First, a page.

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Housing and shelter support sought for influx of refugees and Asylum seekers

Coun. Corrine Rahman and Mayor Josh Morgan are asking their city council colleagues to consider lobbying senior governments to help with an influx of refugees and asylum seekers.

They said the newcomers are putting additional pressure on an already stressed shelter system.

“We need to ensure that when we take people into the country that there is proper resources allocated so they can be helped all the way through the system, and it does not fall on the back of property tax payers, or put any additional strained resources and services,” said Morgan.

The mayor said the newcomers are often landing in larger centres like Toronto and Montreal, before finding their way into London, Ont.

Morgan and Rahman have sent a letter to the next meeting of council’s Strategic Priorities and Policy Committee (SPPC).

“Like other cities across Ontario, our shelters in London are dealing with unprecedented challenges, including an influx in Asylum claimants,” reads the letter. “These additional pressures on our shelters add to the bed shortage they experience everyday.”

According to the letter, Mission Services and the Cross Cultural Learners Centre (CCLC) have created a partnership to address the needs of Asylum seekers that arrive in London—but neither are adequately funded to do so.

To meet the settlement needs of those staying in the shelters, the partner agencies are pursuing funds from Ontario’s Ministry of Labour, Immigration, Training and Skills Development to hire staff for settlement counselling, permanent housing, and job search support.

Rahman told CTV News, “It’s important that we understand the many pressures on shelters and services in our city. They do great work and they need the resources to do it.”

According to Tara Saunders, director of Development and Communications at Mission Services of London, on Oct. 23 of this year, 19 per cent of the clients staying at the Men’s Mission were refugees or asylum seekers, while this demographic accounted for 30 per cent at Rotholme Family Shelter.

The survey was conducted to show a snap-shot in time on a random day, but the numbers change daily, said Saunders.

“We need the wraparound services that others in the community have expertise with,” she said. “Settlement services, helping them access funds, and different translation services to help them navigate all of these different paths.”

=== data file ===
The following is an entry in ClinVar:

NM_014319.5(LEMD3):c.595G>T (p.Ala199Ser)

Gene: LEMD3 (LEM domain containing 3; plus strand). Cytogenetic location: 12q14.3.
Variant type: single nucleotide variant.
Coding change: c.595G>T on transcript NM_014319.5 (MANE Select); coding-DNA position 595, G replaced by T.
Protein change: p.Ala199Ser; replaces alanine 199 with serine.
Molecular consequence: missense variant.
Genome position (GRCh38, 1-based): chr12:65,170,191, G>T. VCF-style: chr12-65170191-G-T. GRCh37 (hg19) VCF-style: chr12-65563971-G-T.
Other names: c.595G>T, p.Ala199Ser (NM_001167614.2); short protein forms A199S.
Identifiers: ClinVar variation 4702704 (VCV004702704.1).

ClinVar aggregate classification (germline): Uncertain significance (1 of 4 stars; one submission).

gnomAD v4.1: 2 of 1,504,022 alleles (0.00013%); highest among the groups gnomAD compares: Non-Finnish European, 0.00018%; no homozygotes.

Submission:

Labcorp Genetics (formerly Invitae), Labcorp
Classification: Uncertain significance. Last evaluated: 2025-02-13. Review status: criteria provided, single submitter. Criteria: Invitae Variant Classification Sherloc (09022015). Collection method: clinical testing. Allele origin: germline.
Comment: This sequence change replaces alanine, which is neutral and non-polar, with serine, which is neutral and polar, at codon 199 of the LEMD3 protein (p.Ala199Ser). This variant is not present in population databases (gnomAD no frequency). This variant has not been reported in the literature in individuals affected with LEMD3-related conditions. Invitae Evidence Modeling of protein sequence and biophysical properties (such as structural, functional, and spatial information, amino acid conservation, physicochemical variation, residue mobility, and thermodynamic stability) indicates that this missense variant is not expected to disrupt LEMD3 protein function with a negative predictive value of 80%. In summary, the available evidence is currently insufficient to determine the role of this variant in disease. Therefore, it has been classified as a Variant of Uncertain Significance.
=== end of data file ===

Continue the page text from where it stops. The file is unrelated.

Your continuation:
Several requests are being made of city council:

  • City staff report back to council on the impacts of Asylum claimants on our local shelter system
  • Based on the findings from the staff report, city staff apply (if appropriate and necessary) for Interim Housing Assistance Program (IHAP) to address the impacts on local shelters
  • The mayor undertake immediate advocacy efforts with the Association of Municipalities of Ontario (AMO), the Ontario Big City Mayors Caucus, and senior governments to advocate for resources to address the influx in asylum claimants
  • The mayor write a letter on behalf of supporting the request by CCLC in collaboration with Mission Services for funding from the provincial government to hire staff to provide additional supports for Asylum claimants

London North Centre Liberal MP Peter Fragiskatos told CTV news he’s open to discussing funding requests to support newcomers.

However, he’s also urging council to first get its homeless hubs plan sorted out.

Last week, a plan for a homeless hub on Fanshawe Park Road in north London was ditched.

“Unfortunately, a location in northwest London seems to… they’ve decided against it. How else can I put it? So we need to see from them action on that specific matter. I haven’t seen where council will go on this issue, and I worry that if we don’t get an answer, momentum for a good plan is impeded,” said Fragiskatos. Top Stories

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